Thursday, May 29, 2008

Cutter At The Capital


Long Island's Poet Laureate Sees a Whitehouse Reception.

(From the Washington Post.)

Bloodgood H. Cutter, the Long Island farmer-poet — he says so himself — has given a description of a White House reception which should not be allowed to pass into oblivion. Almost everybody in Washington has, at one time or another, attended this particular function. Bloodgood H. Cutter, therefore, can throw no new light upon its character. But not everybody has seen it through a poet's eyes, caught its subtle meaning, and tracked its more momentous suggestions to their hiding places. Of course, the farmer-poet begins upon us gently:

To the President, reception went
In crowds outside the people stood,
For several hours some did wait,
The rich and poor, the bad and good.

O what a trial it was then
To stand so long out in the cold,
And then the pressure was so great
Quite dang'rous to the young and old.

Quite ordinary persons would have seen things much this way — counted the hours in the same commonplace spirit and calculated the chances on pink-eye or influenza just as Bloodgood Cutter did. In the next verse, however, we leave the beaten track and wander among the daisies and the violets of thought —

We tried there to each other cheer
In a mild and pleasing way,
Some did verses and their lines recite
In many ways each had their say.

Next, in a rush and whirl of rhetoric unknown to Jenkins and his tribe, we effect an entrance —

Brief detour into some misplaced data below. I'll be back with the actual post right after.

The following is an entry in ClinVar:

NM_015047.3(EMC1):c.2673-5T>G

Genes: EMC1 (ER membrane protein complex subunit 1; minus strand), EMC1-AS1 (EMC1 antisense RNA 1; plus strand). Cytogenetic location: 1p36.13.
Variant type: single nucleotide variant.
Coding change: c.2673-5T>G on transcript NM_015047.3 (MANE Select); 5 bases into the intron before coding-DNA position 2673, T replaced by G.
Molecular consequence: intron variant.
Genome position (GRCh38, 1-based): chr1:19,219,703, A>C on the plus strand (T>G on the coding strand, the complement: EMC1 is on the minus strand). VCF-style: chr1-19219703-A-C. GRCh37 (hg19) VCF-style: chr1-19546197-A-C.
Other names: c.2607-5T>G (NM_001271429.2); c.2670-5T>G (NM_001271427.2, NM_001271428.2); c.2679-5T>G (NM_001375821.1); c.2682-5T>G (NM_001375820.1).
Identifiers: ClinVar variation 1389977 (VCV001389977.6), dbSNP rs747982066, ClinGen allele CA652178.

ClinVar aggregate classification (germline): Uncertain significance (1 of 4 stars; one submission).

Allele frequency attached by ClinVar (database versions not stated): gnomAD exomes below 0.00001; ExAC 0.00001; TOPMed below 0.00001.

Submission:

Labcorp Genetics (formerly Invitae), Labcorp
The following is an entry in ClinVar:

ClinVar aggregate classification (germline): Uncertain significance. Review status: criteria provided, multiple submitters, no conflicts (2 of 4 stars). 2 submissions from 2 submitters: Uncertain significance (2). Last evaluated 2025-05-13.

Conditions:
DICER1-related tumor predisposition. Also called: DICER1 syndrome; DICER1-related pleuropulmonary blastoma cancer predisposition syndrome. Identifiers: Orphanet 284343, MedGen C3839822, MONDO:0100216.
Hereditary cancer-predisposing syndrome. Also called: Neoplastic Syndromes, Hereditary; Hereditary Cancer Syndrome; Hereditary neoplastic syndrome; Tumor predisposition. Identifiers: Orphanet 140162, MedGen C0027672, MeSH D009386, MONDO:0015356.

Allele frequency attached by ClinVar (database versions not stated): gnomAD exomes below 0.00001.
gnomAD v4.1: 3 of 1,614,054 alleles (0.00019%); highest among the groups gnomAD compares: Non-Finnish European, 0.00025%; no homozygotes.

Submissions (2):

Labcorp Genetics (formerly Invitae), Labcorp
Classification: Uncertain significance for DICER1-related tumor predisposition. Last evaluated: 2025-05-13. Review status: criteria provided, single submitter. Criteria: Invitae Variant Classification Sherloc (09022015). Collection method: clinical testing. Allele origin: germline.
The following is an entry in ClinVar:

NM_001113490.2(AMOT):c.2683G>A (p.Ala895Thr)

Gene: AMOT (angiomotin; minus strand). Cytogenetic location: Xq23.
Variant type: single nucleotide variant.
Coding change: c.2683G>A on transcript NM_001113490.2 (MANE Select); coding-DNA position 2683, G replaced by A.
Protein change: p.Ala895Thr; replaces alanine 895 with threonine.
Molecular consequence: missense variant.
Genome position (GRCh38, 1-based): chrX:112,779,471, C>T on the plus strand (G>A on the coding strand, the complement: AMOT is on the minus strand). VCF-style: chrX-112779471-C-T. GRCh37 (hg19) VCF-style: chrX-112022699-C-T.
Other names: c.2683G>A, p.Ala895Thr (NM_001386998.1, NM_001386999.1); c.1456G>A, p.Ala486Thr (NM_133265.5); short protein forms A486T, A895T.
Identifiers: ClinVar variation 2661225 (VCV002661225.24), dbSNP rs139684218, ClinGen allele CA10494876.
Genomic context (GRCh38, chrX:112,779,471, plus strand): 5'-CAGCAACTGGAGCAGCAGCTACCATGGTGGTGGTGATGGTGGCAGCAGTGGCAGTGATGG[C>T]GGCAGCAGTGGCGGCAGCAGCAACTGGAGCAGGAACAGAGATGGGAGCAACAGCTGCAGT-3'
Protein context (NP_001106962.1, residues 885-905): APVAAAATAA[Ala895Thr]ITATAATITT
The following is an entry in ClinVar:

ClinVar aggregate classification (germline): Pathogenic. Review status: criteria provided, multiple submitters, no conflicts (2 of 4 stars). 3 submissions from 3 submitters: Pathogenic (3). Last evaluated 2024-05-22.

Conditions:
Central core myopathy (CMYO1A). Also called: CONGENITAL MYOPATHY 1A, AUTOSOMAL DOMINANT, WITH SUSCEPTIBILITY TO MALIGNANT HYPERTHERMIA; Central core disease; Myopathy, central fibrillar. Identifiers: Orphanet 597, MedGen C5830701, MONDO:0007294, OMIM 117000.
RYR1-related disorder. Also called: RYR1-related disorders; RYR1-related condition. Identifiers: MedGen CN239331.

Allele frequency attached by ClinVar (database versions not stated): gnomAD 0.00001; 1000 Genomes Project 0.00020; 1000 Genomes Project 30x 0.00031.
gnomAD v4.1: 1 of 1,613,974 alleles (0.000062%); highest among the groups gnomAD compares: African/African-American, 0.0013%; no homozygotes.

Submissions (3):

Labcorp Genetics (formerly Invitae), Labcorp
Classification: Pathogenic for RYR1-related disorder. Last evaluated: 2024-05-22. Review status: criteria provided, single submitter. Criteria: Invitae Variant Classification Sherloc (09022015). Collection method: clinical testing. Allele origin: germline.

About nine the policeman came
To get ready to open the door,
After a while they did it ope
And began the rush and roar.

It was very dangerous then,
When the crowd outside 'gainst us did push
I had hard work to free myself
Or 'gainst doorpost they would me crush.

The poet escaped, though, and once past the breakers and the rocks he floated pleasantly in tranquil waters —

Then as we near'd reception room
In single file through door did go
There President and lady stood
Both shook my hand as I went slow.

Then Bloodgood drew a good, long breath and looked about him. Then, with easy and flowing, but vivid touches, full of warmth and color, he immortalized the tableau —

Behind the grandee ladies stood
So richly clad in modern style,
To see so many necks all bare
Made some feel sad and others smile.

'Tis sad to think our ladies dear
In this way risk their precious lives;
Many in this way do catch cold
Depriving husbands of their wives.

About 10,000 said was there
On President that night did call,
It was indeed such a large crowd,
Could hardly get by them at all.

Through that large room I did pass through
Then with the crowd I gazed around,
Upon the nice paintings that were there
And other rare things that were found.

Why do not poets come oftener to these somewhat tedious celebrations, to beguile the hours of waiting with instructive discourse and to improve the opportunity for those who cannot attend in person? Why is not Bloodgood H. Cutter more numerous, more frequent, and more communicative?

No comments: